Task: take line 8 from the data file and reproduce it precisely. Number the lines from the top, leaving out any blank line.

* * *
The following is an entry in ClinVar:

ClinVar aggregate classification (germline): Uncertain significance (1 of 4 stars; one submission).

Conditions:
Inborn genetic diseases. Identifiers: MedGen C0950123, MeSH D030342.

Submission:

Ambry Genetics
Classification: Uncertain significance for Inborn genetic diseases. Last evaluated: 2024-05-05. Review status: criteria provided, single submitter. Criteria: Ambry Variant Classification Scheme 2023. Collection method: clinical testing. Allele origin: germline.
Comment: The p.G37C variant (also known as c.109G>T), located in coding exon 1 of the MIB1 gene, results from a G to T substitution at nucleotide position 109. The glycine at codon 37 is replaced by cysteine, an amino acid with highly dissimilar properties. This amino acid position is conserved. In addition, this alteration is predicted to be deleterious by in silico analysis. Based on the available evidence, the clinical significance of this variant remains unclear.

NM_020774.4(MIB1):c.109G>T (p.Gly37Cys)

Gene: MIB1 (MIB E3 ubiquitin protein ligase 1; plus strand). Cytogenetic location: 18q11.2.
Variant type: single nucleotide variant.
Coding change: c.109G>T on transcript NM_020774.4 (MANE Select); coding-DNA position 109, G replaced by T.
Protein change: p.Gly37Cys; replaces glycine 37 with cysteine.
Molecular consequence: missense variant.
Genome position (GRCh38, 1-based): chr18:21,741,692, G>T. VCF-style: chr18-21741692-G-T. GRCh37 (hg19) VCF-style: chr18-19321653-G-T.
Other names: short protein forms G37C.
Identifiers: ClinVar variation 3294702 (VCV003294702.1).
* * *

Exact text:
Comment: The p.G37C variant (also known as c.109G>T), located in coding exon 1 of the MIB1 gene, results from a G to T substitution at nucleotide position 109. The glycine at codon 37 is replaced by cysteine, an amino acid with highly dissimilar properties. This amino acid position is conserved. In addition, this alteration is predicted to be deleterious by in silico analysis. Based on the available evidence, the clinical significance of this variant remains unclear.